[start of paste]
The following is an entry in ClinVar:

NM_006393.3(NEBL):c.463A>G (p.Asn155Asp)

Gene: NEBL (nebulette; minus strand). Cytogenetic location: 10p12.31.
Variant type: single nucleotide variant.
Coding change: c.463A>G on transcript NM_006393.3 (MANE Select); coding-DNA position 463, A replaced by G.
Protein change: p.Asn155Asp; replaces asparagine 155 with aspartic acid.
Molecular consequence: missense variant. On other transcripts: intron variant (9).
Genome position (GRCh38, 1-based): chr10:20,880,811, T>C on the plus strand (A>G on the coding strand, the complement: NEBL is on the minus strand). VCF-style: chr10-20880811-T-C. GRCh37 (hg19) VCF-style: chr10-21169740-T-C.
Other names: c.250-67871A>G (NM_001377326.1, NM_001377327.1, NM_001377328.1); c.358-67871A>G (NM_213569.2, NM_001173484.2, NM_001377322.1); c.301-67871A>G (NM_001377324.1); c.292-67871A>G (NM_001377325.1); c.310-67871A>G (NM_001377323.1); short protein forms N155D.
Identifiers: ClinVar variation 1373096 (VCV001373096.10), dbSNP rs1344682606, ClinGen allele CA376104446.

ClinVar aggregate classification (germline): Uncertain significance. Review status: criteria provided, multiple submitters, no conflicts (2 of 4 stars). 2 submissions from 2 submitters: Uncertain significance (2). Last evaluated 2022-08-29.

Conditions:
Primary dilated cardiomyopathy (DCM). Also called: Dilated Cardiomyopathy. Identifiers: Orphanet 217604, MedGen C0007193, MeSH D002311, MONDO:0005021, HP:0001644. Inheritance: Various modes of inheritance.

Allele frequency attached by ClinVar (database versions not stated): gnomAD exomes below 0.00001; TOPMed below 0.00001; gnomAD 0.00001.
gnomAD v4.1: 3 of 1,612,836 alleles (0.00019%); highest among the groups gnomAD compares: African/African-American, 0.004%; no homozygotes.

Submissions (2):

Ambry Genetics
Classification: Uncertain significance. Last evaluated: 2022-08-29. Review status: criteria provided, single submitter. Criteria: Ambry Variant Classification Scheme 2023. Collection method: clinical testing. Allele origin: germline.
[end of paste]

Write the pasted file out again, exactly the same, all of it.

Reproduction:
The following is an entry in ClinVar:

NM_006393.3(NEBL):c.463A>G (p.Asn155Asp)

Gene: NEBL (nebulette; minus strand). Cytogenetic location: 10p12.31.
Variant type: single nucleotide variant.
Coding change: c.463A>G on transcript NM_006393.3 (MANE Select); coding-DNA position 463, A replaced by G.
Protein change: p.Asn155Asp; replaces asparagine 155 with aspartic acid.
Molecular consequence: missense variant. On other transcripts: intron variant (9).
Genome position (GRCh38, 1-based): chr10:20,880,811, T>C on the plus strand (A>G on the coding strand, the complement: NEBL is on the minus strand). VCF-style: chr10-20880811-T-C. GRCh37 (hg19) VCF-style: chr10-21169740-T-C.
Other names: c.250-67871A>G (NM_001377326.1, NM_001377327.1, NM_001377328.1); c.358-67871A>G (NM_213569.2, NM_001173484.2, NM_001377322.1); c.301-67871A>G (NM_001377324.1); c.292-67871A>G (NM_001377325.1); c.310-67871A>G (NM_001377323.1); short protein forms N155D.
Identifiers: ClinVar variation 1373096 (VCV001373096.10), dbSNP rs1344682606, ClinGen allele CA376104446.

ClinVar aggregate classification (germline): Uncertain significance. Review status: criteria provided, multiple submitters, no conflicts (2 of 4 stars). 2 submissions from 2 submitters: Uncertain significance (2). Last evaluated 2022-08-29.

Conditions:
Primary dilated cardiomyopathy (DCM). Also called: Dilated Cardiomyopathy. Identifiers: Orphanet 217604, MedGen C0007193, MeSH D002311, MONDO:0005021, HP:0001644. Inheritance: Various modes of inheritance.

Allele frequency attached by ClinVar (database versions not stated): gnomAD exomes below 0.00001; TOPMed below 0.00001; gnomAD 0.00001.
gnomAD v4.1: 3 of 1,612,836 alleles (0.00019%); highest among the groups gnomAD compares: African/African-American, 0.004%; no homozygotes.

Submissions (2):

Ambry Genetics
Classification: Uncertain significance. Last evaluated: 2022-08-29. Review status: criteria provided, single submitter. Criteria: Ambry Variant Classification Scheme 2023. Collection method: clinical testing. Allele origin: germline.